The first day of fall and our New England weather is changing. The leaves are just starting to show the first hints of color, and the nights are getting so cold. For me the fall changes are not only in the weather, or the kids back at school. The cycles of my pottery take a speedy turn into the busy season. In late August pots are being made for the holiday sales and shows. By mid September I want to see those pots made in August glazed and ready for the coming wholesale orders. Pottery classes also began this week, three full classes, three nights a week. Plans for the Spring Asparagus Valley Pottery Trail are already being made… the nine potters got our heads together yesterday for our up-coming 10th anniversary tour this April.
Aah, cycles… it seems the older I get these cycles that mark my year come sooner and sooner. Here are some photos of what is being made , some drying on the sunny table, others fresh from the kiln, and ready to be shared with the world. I must also include the lovely entrance to my studio, with the zinnias, and morning glories in all their glory on the arbor!
I can’t believe it’s already March and once again it’s time for the best bargain basement pottery seconds sale in New England! Be there if you’re in the neighborhood! Many fine potters, glassblowers and others!
32nd Annual Pottery & More Seconds Sale March 4 & 5
Artspace’s 32nd Annual Pottery and More Seconds Sale will be held at Greenfield High School on Friday, March 4 from 6 to 9 p.m. and Saturday, March 5 from 10 a.m. to 2 p.m. Thirty-six artisans will be selling their wares that include handmade pottery, glass, jewelry, wood and prints. This sale is sponsored by Artspace Community Arts Center in Greenfield and benefits art and music programs for children and adults, gallery exhibits and Artspace’s Strings for Kids program in the Greenfield Public Schools. At 1:45 on Saturday, there will be a drawing for door prizes. At 1:30 p.m. there will be a brief string demonstration by students in the Strings for Kids program.
Admission to the sale is free and there is plenty of free parking.
The morning weather report… 15 below zero. By the time my sons were waiting for the bus it was a balmy minus 10!
I got into the studio by 9:00 and did everything I could to avoid wedging the cold clay. I did paper work, and loaded a bisque kiln. My fellow potter friend Tom White called. He was doing the same as me… everything to avoid the cold clay. He said his throwing buckets had ice on the top of the water! Tom and I both have nice finished studios, mine a renovated barn, with my chickens living below my studio. I have a very nice wood pellet stove, so technically it should be fairly warm… but it took hours to warm today.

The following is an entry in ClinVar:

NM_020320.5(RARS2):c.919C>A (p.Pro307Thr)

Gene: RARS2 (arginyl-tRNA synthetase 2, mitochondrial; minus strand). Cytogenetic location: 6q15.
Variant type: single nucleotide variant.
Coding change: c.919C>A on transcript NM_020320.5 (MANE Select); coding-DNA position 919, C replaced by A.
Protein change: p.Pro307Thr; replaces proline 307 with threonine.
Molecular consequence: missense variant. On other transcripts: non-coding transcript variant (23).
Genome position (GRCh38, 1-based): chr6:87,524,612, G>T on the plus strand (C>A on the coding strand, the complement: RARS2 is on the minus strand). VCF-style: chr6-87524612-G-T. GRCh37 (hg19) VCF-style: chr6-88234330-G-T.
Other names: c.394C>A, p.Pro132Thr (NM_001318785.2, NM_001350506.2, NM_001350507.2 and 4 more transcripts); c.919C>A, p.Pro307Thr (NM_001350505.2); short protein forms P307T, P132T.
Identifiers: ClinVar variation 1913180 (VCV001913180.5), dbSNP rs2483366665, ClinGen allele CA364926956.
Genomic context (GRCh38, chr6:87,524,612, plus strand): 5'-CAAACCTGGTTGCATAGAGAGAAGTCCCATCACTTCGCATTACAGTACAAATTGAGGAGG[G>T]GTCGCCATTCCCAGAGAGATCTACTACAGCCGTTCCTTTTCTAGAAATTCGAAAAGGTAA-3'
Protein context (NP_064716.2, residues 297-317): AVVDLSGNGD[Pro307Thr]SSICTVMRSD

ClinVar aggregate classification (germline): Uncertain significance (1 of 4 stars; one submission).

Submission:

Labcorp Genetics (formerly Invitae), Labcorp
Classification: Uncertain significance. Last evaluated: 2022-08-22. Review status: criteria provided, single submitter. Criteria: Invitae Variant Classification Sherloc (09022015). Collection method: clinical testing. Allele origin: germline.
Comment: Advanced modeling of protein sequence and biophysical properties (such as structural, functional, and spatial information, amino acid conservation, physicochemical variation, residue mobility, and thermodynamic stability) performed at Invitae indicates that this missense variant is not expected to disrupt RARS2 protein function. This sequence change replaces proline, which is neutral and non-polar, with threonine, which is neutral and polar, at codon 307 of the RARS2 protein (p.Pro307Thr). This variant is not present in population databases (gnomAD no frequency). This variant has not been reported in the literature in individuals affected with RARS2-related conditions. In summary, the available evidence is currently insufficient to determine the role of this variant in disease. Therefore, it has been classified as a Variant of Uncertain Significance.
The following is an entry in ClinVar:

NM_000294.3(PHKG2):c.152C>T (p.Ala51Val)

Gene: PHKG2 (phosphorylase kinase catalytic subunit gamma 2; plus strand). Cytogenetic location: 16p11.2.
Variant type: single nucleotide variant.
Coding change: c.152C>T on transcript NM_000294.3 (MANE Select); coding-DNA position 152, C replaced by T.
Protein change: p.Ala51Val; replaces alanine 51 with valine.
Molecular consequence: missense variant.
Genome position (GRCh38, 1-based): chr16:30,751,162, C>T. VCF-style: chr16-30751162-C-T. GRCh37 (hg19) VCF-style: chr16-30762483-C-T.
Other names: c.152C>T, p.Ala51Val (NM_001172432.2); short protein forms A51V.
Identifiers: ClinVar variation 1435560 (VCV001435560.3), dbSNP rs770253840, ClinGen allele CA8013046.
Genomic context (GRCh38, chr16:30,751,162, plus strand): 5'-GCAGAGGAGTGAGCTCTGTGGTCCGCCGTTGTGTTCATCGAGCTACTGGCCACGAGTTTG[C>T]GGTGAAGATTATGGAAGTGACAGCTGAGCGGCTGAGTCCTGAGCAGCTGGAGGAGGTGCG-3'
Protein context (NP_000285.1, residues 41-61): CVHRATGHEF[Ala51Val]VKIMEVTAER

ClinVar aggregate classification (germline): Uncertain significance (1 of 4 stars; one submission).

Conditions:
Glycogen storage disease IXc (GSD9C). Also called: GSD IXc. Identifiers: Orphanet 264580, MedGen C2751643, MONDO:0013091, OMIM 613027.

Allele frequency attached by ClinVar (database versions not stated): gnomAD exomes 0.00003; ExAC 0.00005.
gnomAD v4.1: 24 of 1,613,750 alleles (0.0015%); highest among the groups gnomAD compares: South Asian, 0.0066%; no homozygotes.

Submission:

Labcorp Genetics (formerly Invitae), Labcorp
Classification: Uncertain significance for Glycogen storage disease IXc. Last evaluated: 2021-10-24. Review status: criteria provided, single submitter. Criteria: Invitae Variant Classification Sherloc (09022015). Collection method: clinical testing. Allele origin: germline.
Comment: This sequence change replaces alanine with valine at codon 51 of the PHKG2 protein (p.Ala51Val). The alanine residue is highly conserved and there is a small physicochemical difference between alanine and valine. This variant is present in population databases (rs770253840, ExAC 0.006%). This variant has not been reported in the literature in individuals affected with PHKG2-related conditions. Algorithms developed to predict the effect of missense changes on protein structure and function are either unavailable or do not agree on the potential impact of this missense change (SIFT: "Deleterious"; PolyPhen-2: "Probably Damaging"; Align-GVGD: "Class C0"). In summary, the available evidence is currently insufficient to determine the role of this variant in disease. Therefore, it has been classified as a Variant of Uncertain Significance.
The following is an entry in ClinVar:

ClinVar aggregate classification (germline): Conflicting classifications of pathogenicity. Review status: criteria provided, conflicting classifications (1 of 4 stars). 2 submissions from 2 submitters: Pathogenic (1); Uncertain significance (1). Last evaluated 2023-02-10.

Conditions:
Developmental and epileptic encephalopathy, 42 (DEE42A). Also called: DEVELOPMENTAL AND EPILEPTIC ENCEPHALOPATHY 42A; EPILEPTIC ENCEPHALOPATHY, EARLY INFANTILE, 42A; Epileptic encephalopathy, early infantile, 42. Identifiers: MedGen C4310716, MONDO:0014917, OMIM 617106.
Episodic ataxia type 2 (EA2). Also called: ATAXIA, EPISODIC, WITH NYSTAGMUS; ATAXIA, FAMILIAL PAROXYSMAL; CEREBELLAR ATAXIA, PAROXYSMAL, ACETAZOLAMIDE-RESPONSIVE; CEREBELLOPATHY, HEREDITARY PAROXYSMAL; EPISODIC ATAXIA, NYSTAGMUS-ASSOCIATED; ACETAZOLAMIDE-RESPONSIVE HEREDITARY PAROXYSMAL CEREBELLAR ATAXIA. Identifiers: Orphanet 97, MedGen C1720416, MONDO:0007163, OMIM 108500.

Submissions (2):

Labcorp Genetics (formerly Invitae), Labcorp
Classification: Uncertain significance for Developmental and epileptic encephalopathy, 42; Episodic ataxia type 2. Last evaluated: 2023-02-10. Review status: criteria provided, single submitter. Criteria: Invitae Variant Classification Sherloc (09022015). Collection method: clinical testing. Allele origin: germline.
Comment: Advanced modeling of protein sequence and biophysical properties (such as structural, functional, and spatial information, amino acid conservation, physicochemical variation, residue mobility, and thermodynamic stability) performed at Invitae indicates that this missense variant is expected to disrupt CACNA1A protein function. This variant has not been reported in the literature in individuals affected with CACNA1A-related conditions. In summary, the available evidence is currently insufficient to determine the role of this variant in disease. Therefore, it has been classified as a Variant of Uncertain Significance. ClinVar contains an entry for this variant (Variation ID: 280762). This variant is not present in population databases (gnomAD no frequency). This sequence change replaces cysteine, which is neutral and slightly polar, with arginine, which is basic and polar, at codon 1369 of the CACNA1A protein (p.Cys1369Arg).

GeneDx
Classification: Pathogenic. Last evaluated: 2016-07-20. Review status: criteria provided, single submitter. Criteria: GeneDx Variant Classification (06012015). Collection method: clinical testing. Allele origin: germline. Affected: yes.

Well by 10:00 I faced the clay. As I wedged my clay my hands became numb. After ten minutes I held them under warm water to defrost, they tingled for another ten minutes. So I came back in the house frozen, and ate another warm blueberry muffin (that I made specifically to help warm the house), and had a cup of tea.
Got back in the studio and finally threw for a couple of hours. These past two weeks between snow storms, snow days with kids, and freezing arctic air, is paradoxically reminding of a heat wave in the summer. When there is a heat wave everything seems to stop. I’m feeling the same way, my body is having such a hard time getting in sync with this weather extreme. The amount of work that is getting done is very similar… a snail’s pace. It all just reminds me that we are not ultimately in control.
- minus 10 degrees, wearing three layers and a fleece to work!
Projects I want to complete by the end of summer:
New bats for my old Randall kickwheel. A new bat system for my electric wheels. Polyurethane all my old bats.
Well I’m getting there! Yesterday (before I sliced the palm of my hand on a kiln shelf… another story) my son Luke and I worked on cutting the bottom half of the disk to sit in the Randall wheel head.
The other day I cut out bats via the Jeff Campana method using quarry tile for the actual throwing surface. Luke and I spent a lot of time fitting the tiles into the bats… sanding that square perfectly for the tiles to fit in.
I’m so happy my sons are getting old enough to work for me in a way that is really helpful. They are at that age… 13 and 15, where they are too young to get a job, but old enough to do odd jobs for neighbors, etc., I am happy to pay them, and at the same time they are learning a bit about being a potter!
Summer just moves at a different pace, everything seems to be slowing down around me… except me, this summer. Oh how I wish I were a kid off for the summer, or like my studio dogs lazing around waiting for rabbits.
Here are the two cuties guarding my studio entrance on a sunny summer day.
Willow and Graham watching for rabbits.
My son Andrew doesn’t spend as much time in the studio as when he was little, (he is now 12) but he has this one job he still likes to do… after I make a bunch of plates, he happily gets the job of spinning that potter’s wheel scraping the excess off the bats.
Here is a bowl from my collection like the ones in process from the last post. The glaze settles to a beautiful blue in the split of the rim.
Waiting for the salad.
I just updated my blogroll. I could do more I know, but would be here all day… and it’s gorgeous outside! The interwoven web of potters just gets larger and larger. Such a great way for all of us to connect!
Greenfield Farmers Market… photo’s from last Saturday.
I bring my utilitarian pots to the market about once a month.
I will be there again this Saturday… the next time will be August 1st.